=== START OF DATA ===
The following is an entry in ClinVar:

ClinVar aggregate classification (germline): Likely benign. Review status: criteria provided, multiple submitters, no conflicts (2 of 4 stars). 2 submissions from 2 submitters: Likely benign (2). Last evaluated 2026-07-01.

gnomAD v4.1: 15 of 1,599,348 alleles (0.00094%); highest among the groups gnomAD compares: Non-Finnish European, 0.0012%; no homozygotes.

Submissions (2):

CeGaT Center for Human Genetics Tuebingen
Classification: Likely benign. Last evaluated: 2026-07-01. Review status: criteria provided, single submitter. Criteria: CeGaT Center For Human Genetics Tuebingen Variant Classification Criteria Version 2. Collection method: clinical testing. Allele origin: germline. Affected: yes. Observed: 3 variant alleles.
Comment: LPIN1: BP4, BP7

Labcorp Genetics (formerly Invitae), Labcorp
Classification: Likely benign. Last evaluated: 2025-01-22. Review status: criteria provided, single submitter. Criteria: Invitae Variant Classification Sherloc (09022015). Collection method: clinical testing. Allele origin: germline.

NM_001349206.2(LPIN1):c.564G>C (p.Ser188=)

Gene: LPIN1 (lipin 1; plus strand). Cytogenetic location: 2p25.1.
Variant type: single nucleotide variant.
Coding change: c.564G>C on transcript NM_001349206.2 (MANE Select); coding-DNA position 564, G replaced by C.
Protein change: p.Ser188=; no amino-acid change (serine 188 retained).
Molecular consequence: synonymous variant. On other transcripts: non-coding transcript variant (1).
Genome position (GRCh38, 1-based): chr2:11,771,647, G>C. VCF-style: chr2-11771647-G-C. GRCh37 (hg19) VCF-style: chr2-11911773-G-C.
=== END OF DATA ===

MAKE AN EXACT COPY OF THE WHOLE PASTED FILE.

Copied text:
The following is an entry in ClinVar:

ClinVar aggregate classification (germline): Likely benign. Review status: criteria provided, multiple submitters, no conflicts (2 of 4 stars). 2 submissions from 2 submitters: Likely benign (2). Last evaluated 2026-07-01.

gnomAD v4.1: 15 of 1,599,348 alleles (0.00094%); highest among the groups gnomAD compares: Non-Finnish European, 0.0012%; no homozygotes.

Submissions (2):

CeGaT Center for Human Genetics Tuebingen
Classification: Likely benign. Last evaluated: 2026-07-01. Review status: criteria provided, single submitter. Criteria: CeGaT Center For Human Genetics Tuebingen Variant Classification Criteria Version 2. Collection method: clinical testing. Allele origin: germline. Affected: yes. Observed: 3 variant alleles.
Comment: LPIN1: BP4, BP7

Labcorp Genetics (formerly Invitae), Labcorp
Classification: Likely benign. Last evaluated: 2025-01-22. Review status: criteria provided, single submitter. Criteria: Invitae Variant Classification Sherloc (09022015). Collection method: clinical testing. Allele origin: germline.

NM_001349206.2(LPIN1):c.564G>C (p.Ser188=)

Gene: LPIN1 (lipin 1; plus strand). Cytogenetic location: 2p25.1.
Variant type: single nucleotide variant.
Coding change: c.564G>C on transcript NM_001349206.2 (MANE Select); coding-DNA position 564, G replaced by C.
Protein change: p.Ser188=; no amino-acid change (serine 188 retained).
Molecular consequence: synonymous variant. On other transcripts: non-coding transcript variant (1).
Genome position (GRCh38, 1-based): chr2:11,771,647, G>C. VCF-style: chr2-11771647-G-C. GRCh37 (hg19) VCF-style: chr2-11911773-G-C.